Governor Puts Highway Patrol in Charge in Ferguson
Missouri Gov. Jay Nixon put the state highway patrol in charge of security in the St. Louis suburb of Ferguson Thursday as concerns grew over the handling of unrest following the death of an unarmed African-American teenager in a police shooting.
A chorus of public officials including President Barack Obama on Thursday called for an end to nightly clashes between police and demonstrators. Frustration has been building over the use of tear gas and other police tactics to disperse crowds protesting the death of 18-year-old Michael Brown. Such protests have been mixed with violence, including the throwing of bottles and rocks, property damage and looting.
The protests have gained national attention as scenes blurred by clouds of tear gas have spread across social media in real time. Mr. Nixon said people should expect a different tone with the changes being put in place.
Mr. Nixon has been facing pressure to take action as repeated calls for calm fell flat and criticism of police tactics grew. On Wednesday night, people took to the streets even as police encouraged them to stay home after dark. Police turned to tear gas and pepper paintballs to disperse the crowds and arrested two journalists who later were released without being charged.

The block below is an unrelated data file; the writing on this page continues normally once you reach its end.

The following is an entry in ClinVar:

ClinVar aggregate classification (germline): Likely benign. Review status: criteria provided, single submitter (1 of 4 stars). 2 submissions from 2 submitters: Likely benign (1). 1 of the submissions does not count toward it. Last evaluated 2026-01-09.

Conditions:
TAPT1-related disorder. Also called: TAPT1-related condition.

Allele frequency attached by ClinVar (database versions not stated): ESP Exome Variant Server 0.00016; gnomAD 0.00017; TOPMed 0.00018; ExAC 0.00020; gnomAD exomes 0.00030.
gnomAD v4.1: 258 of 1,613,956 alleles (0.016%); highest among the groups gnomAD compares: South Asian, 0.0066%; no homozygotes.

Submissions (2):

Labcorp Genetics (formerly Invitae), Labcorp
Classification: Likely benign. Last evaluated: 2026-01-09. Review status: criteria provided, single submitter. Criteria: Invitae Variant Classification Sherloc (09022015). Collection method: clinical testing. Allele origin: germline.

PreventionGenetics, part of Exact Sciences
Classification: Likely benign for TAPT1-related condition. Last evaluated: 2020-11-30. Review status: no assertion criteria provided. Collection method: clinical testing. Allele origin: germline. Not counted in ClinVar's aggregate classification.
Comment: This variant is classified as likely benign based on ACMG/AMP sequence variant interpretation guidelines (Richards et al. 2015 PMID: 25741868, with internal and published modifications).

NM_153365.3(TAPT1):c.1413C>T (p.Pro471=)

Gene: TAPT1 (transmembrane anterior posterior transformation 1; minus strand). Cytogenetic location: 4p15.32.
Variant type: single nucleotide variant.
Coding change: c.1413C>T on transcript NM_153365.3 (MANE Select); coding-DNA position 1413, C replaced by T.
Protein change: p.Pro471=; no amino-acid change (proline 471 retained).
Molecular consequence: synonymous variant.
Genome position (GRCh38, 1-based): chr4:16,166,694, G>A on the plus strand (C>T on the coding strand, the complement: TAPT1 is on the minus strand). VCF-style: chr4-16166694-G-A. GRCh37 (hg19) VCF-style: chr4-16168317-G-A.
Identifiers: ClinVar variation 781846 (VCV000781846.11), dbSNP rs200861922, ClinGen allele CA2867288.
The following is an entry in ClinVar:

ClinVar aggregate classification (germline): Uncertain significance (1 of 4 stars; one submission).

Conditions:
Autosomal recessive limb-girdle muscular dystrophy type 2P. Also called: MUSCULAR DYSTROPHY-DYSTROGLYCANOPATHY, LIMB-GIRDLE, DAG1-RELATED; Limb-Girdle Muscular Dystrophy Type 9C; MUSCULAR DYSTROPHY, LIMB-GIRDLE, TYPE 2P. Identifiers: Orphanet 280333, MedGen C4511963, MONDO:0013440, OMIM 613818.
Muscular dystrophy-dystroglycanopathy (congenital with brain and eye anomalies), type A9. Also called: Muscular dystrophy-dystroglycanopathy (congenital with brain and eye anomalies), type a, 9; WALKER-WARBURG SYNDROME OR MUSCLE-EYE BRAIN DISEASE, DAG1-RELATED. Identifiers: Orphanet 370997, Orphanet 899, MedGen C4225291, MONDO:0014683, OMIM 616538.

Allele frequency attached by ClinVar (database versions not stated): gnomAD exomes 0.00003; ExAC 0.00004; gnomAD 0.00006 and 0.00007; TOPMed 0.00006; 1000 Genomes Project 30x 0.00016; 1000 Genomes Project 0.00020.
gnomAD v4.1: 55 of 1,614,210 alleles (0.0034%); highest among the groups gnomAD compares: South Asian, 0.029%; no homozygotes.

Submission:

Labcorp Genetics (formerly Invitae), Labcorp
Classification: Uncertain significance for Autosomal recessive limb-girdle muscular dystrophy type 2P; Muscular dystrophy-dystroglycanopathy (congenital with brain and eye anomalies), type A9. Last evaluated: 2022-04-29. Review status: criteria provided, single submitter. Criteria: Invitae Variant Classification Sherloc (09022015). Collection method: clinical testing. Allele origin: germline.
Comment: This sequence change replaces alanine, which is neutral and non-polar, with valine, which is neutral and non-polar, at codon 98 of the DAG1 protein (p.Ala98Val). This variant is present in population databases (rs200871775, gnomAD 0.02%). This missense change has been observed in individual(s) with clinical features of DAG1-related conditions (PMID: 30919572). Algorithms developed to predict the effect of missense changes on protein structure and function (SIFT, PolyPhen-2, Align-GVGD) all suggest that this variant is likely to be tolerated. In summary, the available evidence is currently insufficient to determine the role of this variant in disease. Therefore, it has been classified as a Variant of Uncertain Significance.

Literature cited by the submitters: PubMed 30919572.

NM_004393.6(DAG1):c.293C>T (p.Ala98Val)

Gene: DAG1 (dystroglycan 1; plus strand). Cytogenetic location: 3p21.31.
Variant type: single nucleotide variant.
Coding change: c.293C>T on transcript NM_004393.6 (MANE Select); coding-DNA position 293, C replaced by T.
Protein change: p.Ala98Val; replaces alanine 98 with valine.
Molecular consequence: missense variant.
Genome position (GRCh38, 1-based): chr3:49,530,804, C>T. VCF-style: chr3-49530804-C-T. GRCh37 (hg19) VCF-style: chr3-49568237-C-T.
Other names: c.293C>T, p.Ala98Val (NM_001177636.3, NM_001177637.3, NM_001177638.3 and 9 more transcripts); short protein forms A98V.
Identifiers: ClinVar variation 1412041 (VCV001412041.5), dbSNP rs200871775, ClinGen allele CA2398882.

Mr. Obama on Thursday expressed concern over the "violent turn" of events. The president spoke with Mr. Nixon before making a statement on the situation from Massachusetts. Mr. Obama said there is no excuse for violence against police or for law enforcement to use excessive force against peaceful protesters.
"Now's the time for healing. Now's the time for peace and calm on the streets of Ferguson," he said. "Now's the time for an open and transparent process to see that justice is done."
Investigations are under way by the St. Louis county police and Mr. Obama said he has asked the Justice Department and the Federal Bureau of Investigation to independently investigate the shooting. Officials warned it will take time for them to reach any conclusion.
Meanwhile, Attorney General Eric Holder on Thursday condemned the "looting and willful efforts to antagonize law enforcement" in Ferguson as unacceptable.
In an unusual move, Mr. Holder also issued a warning to local police.
"By the same token, the law-enforcement response to these demonstrations must seek to reduce tensions, not heighten them… At a time when we must seek to rebuild trust between law enforcement and the local community, I am deeply concerned that the deployment of military equipment and vehicles sends a conflicting message," he said.
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